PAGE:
Teams in Doubleclick now are constantly being asked about what can be integrated into their systems like DART search, it’s a fair question because the market is moving so quickly the agencies are having to adapt rapidly and therefore they need their suppliers to do the same. Deep integrations that are hard to move is not a good enough reason to stay with a supplier. It’s not however as simple as doing the usual Google bashing or Atlas bashing, I have some sympathy for them. When they change one thing it has to deliver against all their other systems and make sure that nothing falls over. With great volumes and large customer bases comes a big responsibility to not mess up. Some start up with 5 clients can afford to mess about a bit and change things as it pleases with little or no impact, Google can’t do that.
I would like to see what happened if an agency said to one of these new companies – OK I will move all our spend to you, we want 24.7 customer service, technical support, migration in weeks, nothing to go wrong, we want to check all your contracts and privacy set ups and all the rest. Simply, they would not cope. So on that basis I think we have to understand that there are many pretenders to the crown but they could not all make it and its easy to bash the big boys.
Nevertheless it must be hard work right now and I don’t envy them. Sometimes things just do not work, today we saw the end of Google Wave. Of course we did, it was a nightmare. A small part of me does think though that those resources could be redirected into services that meet the real needs of customers rather than so many experiments. How is Buzz doing?
Outside of that particular field there are so many companies selling data, targeting and tracking. They all want a piece of our client’s websites, they all want a test, it is a minefield out there and sorting the wheat from the chaf for agency digital planners is extremely hard and often hard for the companies to differentiate themselves. I have not seen so many new companies selling their wares since 2000, they wont all make it and as agencies we need to somehow back the right horses..
I have just received an email in my inbox proclaiming free listing this weekend on ebay!! What a deal, that will save you about £1. What they dont tell you is that they will charge you up to 10% of the final value of your sale, no wonder they want to give you free listings.
I would very much like to see the inner workings of ebay, the day the board sat around and said ‘ I know, lets change terms and conditions, noone will read them, and charge a percentage of final value. How much do you think? umm what about 10%? Sounds good to me. Done’ This is crazy business and I am sure has made them millions but it leaves a sour taste when you have been a regular user of the site, it also makes me feel that it again lets down the web in the eyes of the consumer. Its all too easy to just hide things in sections on a site or send a random email noone reads and anyone who knows ebay knows its a nightmare to find anything to do with customer service. The web needs to clean up in this regard, if you walked into a shop and got lumped with new charges you would just walk out, with ebay, the first you know about it is when you get your end of month bill. In my case that was £33 for one sale.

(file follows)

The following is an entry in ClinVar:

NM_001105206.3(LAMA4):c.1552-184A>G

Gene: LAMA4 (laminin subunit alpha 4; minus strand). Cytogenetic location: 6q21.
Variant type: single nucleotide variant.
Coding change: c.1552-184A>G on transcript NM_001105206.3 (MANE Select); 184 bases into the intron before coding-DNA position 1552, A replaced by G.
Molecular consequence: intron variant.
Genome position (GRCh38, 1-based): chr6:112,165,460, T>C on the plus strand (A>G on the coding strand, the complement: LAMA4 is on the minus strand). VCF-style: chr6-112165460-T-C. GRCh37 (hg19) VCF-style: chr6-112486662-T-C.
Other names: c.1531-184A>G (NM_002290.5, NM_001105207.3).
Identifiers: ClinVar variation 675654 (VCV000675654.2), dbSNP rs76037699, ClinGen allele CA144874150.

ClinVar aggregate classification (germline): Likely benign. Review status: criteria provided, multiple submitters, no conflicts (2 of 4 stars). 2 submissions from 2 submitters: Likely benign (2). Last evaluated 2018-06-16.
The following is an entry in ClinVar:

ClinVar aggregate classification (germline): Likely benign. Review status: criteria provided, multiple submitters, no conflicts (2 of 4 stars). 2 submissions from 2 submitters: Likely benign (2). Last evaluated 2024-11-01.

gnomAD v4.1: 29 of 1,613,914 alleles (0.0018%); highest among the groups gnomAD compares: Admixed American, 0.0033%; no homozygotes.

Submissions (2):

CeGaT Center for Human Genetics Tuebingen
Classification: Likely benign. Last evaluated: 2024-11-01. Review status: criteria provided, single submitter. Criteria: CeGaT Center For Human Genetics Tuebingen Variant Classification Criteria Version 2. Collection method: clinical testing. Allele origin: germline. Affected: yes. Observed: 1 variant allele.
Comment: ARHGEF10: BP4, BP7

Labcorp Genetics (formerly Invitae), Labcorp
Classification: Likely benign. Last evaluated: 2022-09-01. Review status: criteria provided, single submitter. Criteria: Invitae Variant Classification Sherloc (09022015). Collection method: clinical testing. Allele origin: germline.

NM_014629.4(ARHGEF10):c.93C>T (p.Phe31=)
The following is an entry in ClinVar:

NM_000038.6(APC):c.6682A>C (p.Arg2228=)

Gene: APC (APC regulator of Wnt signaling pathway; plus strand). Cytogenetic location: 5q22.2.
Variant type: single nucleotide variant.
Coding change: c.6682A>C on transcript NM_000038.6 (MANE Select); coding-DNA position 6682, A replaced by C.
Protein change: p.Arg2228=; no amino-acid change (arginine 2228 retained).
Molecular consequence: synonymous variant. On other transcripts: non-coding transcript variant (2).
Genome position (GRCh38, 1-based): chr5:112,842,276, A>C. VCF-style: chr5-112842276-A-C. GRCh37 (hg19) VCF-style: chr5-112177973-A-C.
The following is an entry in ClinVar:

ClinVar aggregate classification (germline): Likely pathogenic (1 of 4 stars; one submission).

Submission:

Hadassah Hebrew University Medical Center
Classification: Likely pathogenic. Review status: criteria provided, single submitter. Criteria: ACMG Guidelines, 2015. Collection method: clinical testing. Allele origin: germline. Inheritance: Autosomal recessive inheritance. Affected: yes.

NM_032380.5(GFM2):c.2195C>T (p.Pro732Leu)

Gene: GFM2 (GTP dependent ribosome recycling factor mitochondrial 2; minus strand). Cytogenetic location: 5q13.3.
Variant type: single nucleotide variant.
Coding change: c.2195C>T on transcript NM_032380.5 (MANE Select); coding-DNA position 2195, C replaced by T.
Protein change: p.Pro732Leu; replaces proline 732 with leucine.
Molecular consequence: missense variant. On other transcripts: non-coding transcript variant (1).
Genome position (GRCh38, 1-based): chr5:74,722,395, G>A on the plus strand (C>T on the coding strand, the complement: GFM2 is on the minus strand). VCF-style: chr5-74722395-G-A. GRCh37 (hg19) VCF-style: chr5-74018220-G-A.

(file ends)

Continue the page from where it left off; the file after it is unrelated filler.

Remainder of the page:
In the old days you paid lets say £3 for a listing and thats with all the bells and whistles. Now you pay for the listing, lets say £3, again a little extravagant. You then get a bill for about another £30 on a £300 quid item! On top of that you pay by Paypal and they take their cut, before you know it you just lost about 12-14% of your sale. It is a joke. For that reason, I shall never sell on ebay again, its all going to charity.
Having been in the US for the first time whilst Superbowl was on, I was struck by what an immense event it is. On the night there were 100 million viewers in the US! Those numbers are mind boggling and even more impressive that they were the highest viewing figures for the game ever.
Who says TV is dead? So how does the Superbowl weekend play out? I always had a simplistic view of the advertising around the event. I imagined a few great Ads in the centre break and then some discussion over how much each Ad cost and whether or not was it any good. I was completely wrong, on all the channels in the run up to the game there was almost as much discussion about the Ads as the game itself. In fact studies showed that watching the Ads was the best bit for many viewers. As an example the web was white hot with rumours about the Google Ad, with many even tweeting that hell must has frozen over for them to take a break in Superbowl.
Once in the game my idea of a ‘centre break’ was naive there were about five plus centre breaks each crammed with ads, some of which were good others less so. What struck me was the lack of an epic. There was no Honda Cog full length or a Tango Classic, just attempts at funny ads. I was sat in a bar when the favorite Dorito Ad came on (the one with the electrocuting dog collar) and the place erupted with laughter, success for Dorito on that one!
Here is a selection of the best:
Post game and on into the next days everyone talked about the ads, amazing coverage, they polled them, they critiqued them, ranked them, it was prime time news. The Internet viral effect was and still is massive, the more people talk about them, the more people go and search online, this is TV and online working together brilliantly. You can see why advertisers go for this, the exposure is enormous, there is simply nothing like this in the UK.
On balance I think it is slightly over the top but you do get dragged into the occasion, it’s also the biggest test of the theory that there is no such thing as bad publicity, woe betide anyone who made a dog of an Ad because that fact was repeated over and over again, would be great to see the sales of an advertiser who produced a bad Ad for Superbowl.